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22.05.07 Smith, A Christian Mannes Bileeve

22.05.07 Smith, A Christian Mannes Bileeve

In the corpus of medieval devotional materials, the Apostles’ Creed is foundational, training Christians in the primary tenets of the faith. The fourteenth-century “A Christian Mannes Bileeve” (CMB) participates in the long tradition of commentaries on the Creed; presented in the vernacular, with the Creed and authorizing texts in Latin, this most robust of the four surviving Middle English versions was meant to reach a broad lay audience. Even more importantly, CMB is a text written to include women. Despite its importance, CMB has not previously been published; Smith’s edition, volume 60 of the Middle English Texts series, thus contributes significantly to studies of Middle English devotional material, vernacular writing, women’s literacy and religious practice, lay devotion, theological studies, and beyond.

In this well-designed critical edition, Smith makes a fully-edited CMB text accessible to a wide range of readers. Her choice to focus on recovering “the earliest form of the work that can be deduced from the surviving textual evidence” is, I think, wise, and because she provides a full collation of all four manuscripts, both junior and experienced scholars will benefit. Those learning codicology and editorial methods have before them an excellent example of how to produce a reliable edition; scholars wishing to construct an evolution of the text will be able to do so as all four texts are represented; and those who simply need a good critical edition of the text to work from have that as well. She notes too that she has followed the base text scribe’s irregular orthography (explaining what that orthography is), an excellent decision for presenting an edition that can be a reliable witness to a manuscript, particularly for those who cannot visit the text or obtain a good facsimile or image.

Conversely, she has wisely left out from her apparatus variations that will not affect the reader’s ability to rely on her edition for meaningful textual differences, so that the apparatus will remain clear and navigable. The apparatus is short enough that it might have been helpfully positioned at the foot of each page for easier reference, though the edition is cleanly laid out as is and the apparatus is easy to access in any case. In her thorough commentary Smith identifies source material and offers thoughtful commentary on emendations and textual content. The helpful and selective glossary makes this text approachable, especially for student readers, and the bibliography is thorough and extremely useful both to demonstrate the work Smith has put in here as well as to guide readers to other sources of interest. Of great value to this edition as well is Smith’s thorough introduction. She argues successfully for many important facets of CMB, including its blend of genres (theological treatise, lyric, commentary, source material) and languages. She points out as well that CMB is an important vehicle for lyric survivals and transmission. Her linguistic profiles on the C and Lp manuscripts are thoughtful additions to the work of LALME and these, together with the glossary, make the volume an excellent scholarly contribution as well as teaching aid for students studying Middle English. Her tabulation and discussion of the significance of the linguistic features are helpful too for showing much about the circulation and copying of manuscripts in the complex linguistic crucible of medieval England.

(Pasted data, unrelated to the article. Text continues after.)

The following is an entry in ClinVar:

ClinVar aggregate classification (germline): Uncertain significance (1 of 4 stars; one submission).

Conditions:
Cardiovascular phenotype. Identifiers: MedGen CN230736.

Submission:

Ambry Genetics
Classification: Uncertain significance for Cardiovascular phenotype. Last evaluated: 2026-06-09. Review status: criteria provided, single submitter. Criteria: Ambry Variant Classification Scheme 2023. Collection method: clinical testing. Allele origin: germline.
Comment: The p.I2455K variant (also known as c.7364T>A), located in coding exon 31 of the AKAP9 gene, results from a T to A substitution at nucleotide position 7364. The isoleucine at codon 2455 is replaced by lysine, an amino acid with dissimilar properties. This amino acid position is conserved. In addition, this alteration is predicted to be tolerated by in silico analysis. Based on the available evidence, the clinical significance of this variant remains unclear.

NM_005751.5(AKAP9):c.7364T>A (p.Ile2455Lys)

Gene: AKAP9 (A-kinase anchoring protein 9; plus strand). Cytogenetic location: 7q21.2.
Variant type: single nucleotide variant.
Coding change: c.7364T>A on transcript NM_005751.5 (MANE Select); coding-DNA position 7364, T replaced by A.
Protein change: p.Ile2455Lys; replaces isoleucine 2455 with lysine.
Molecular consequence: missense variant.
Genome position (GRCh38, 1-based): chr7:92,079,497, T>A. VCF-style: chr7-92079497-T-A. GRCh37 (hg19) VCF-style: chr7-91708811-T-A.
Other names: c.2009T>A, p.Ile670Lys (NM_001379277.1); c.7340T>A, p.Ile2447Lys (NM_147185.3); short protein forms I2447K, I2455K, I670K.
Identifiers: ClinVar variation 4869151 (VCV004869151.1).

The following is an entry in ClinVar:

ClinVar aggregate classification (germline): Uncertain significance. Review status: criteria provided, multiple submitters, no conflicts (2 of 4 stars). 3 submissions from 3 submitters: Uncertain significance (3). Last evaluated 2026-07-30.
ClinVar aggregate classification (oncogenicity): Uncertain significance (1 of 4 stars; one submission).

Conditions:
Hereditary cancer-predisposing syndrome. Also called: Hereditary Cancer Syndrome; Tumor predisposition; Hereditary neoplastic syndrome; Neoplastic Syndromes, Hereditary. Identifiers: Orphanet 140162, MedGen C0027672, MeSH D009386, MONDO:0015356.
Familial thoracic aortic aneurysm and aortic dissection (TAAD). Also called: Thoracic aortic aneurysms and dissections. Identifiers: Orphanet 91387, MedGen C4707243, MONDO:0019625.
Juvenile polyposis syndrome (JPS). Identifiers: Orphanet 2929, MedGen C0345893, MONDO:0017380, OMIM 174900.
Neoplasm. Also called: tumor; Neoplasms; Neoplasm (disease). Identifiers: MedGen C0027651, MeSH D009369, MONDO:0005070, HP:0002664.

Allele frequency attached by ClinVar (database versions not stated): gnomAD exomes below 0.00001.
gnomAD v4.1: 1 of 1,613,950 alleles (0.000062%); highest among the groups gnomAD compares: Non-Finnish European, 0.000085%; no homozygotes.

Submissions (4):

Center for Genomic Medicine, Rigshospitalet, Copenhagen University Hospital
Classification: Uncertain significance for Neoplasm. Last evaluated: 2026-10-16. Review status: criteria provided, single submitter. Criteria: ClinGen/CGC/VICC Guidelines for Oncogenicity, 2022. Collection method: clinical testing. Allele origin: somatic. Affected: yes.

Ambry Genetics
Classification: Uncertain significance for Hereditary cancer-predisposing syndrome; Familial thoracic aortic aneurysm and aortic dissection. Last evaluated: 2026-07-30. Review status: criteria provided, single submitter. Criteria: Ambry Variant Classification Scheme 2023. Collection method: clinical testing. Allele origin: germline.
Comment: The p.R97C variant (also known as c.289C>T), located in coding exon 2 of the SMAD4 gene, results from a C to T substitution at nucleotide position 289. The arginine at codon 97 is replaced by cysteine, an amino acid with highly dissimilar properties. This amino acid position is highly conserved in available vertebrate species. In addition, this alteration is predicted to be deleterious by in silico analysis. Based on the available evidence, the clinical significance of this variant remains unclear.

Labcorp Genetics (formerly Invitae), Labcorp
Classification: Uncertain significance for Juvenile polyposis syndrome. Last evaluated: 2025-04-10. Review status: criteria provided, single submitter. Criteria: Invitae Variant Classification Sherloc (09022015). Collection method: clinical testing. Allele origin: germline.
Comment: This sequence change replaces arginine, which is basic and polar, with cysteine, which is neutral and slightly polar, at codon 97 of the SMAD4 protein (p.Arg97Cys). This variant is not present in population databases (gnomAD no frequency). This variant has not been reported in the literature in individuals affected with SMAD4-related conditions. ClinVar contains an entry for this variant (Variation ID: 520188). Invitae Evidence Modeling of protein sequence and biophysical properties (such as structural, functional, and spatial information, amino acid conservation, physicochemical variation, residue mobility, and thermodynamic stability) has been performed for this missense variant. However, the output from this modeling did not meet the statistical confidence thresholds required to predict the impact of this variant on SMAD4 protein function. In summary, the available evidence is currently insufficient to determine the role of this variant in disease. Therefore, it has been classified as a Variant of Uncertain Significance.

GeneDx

Smith’s arguments also position CMB to take a place in the lineup of texts important for a deeper socio-historical understanding of its audience. Not simply a theological text, CMB also sheds light on the time and place in which it was constructed, and gives us an additional window, especially desirable, into its author’s world and what s/he imagined would resonate with the audience. In this way CMB is somewhat like Ancrene Wisse (a thirteenth-century Middle English treatise for anchoritic women): AW’s author drew his well-known romance metaphors from the world of his intended readers, an educated, aristocratic female audience. Similarly, the author of CMB shows us much about women’s religious and social lives in fourteenth-century England. Likewise, what Smith demonstrates about the four surviving CMB manuscripts enriches what we know of the circulation of devotional texts in late Medieval England, particularly among women and women’s reading circles, as its manuscripts are linked to at least three religious women of the time. Smith points out that CMB would have been available to those literate women who could afford it, and that the text itself “encouraged ‘God’s own daughter’” to read it (xxxvi). Finally, Smith also positions CMB as arising from and participating in the exploration of affective piety. Smith’s careful work and thorough presentation make this edition a pleasure to use and an important contribution to Middle English studies.